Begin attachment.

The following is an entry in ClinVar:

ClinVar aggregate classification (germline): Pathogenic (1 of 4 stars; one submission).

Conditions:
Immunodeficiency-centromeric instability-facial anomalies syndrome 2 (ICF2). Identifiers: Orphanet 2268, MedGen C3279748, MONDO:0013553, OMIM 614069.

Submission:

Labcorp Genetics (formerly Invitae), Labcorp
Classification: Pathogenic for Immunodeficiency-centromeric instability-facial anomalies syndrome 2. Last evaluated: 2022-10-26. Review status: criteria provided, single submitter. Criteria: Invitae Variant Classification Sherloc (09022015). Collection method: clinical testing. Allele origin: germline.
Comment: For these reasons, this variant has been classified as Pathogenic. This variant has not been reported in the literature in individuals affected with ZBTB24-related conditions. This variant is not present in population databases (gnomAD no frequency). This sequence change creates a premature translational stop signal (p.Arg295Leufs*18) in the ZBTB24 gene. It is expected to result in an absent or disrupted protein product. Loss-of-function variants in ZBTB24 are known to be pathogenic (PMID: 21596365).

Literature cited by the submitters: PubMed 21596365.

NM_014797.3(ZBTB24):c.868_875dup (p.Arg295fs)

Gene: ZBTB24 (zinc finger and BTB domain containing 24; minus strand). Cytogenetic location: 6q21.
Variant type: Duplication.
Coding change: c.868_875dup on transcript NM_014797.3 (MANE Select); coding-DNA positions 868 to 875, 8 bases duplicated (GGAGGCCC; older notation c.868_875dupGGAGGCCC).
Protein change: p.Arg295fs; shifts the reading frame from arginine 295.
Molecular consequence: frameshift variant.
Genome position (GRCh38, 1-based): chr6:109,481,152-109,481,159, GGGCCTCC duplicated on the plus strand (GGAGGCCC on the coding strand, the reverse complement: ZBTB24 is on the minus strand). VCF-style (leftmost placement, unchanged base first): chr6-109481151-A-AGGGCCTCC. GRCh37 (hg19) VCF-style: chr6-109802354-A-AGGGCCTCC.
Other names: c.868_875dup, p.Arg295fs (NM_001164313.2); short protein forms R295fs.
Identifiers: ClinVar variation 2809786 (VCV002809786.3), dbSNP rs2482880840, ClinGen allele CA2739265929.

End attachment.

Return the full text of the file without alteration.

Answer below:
The following is an entry in ClinVar:

ClinVar aggregate classification (germline): Pathogenic (1 of 4 stars; one submission).

Conditions:
Immunodeficiency-centromeric instability-facial anomalies syndrome 2 (ICF2). Identifiers: Orphanet 2268, MedGen C3279748, MONDO:0013553, OMIM 614069.

Submission:

Labcorp Genetics (formerly Invitae), Labcorp
Classification: Pathogenic for Immunodeficiency-centromeric instability-facial anomalies syndrome 2. Last evaluated: 2022-10-26. Review status: criteria provided, single submitter. Criteria: Invitae Variant Classification Sherloc (09022015). Collection method: clinical testing. Allele origin: germline.
Comment: For these reasons, this variant has been classified as Pathogenic. This variant has not been reported in the literature in individuals affected with ZBTB24-related conditions. This variant is not present in population databases (gnomAD no frequency). This sequence change creates a premature translational stop signal (p.Arg295Leufs*18) in the ZBTB24 gene. It is expected to result in an absent or disrupted protein product. Loss-of-function variants in ZBTB24 are known to be pathogenic (PMID: 21596365).

Literature cited by the submitters: PubMed 21596365.

NM_014797.3(ZBTB24):c.868_875dup (p.Arg295fs)

Gene: ZBTB24 (zinc finger and BTB domain containing 24; minus strand). Cytogenetic location: 6q21.
Variant type: Duplication.
Coding change: c.868_875dup on transcript NM_014797.3 (MANE Select); coding-DNA positions 868 to 875, 8 bases duplicated (GGAGGCCC; older notation c.868_875dupGGAGGCCC).
Protein change: p.Arg295fs; shifts the reading frame from arginine 295.
Molecular consequence: frameshift variant.
Genome position (GRCh38, 1-based): chr6:109,481,152-109,481,159, GGGCCTCC duplicated on the plus strand (GGAGGCCC on the coding strand, the reverse complement: ZBTB24 is on the minus strand). VCF-style (leftmost placement, unchanged base first): chr6-109481151-A-AGGGCCTCC. GRCh37 (hg19) VCF-style: chr6-109802354-A-AGGGCCTCC.
Other names: c.868_875dup, p.Arg295fs (NM_001164313.2); short protein forms R295fs.
Identifiers: ClinVar variation 2809786 (VCV002809786.3), dbSNP rs2482880840, ClinGen allele CA2739265929.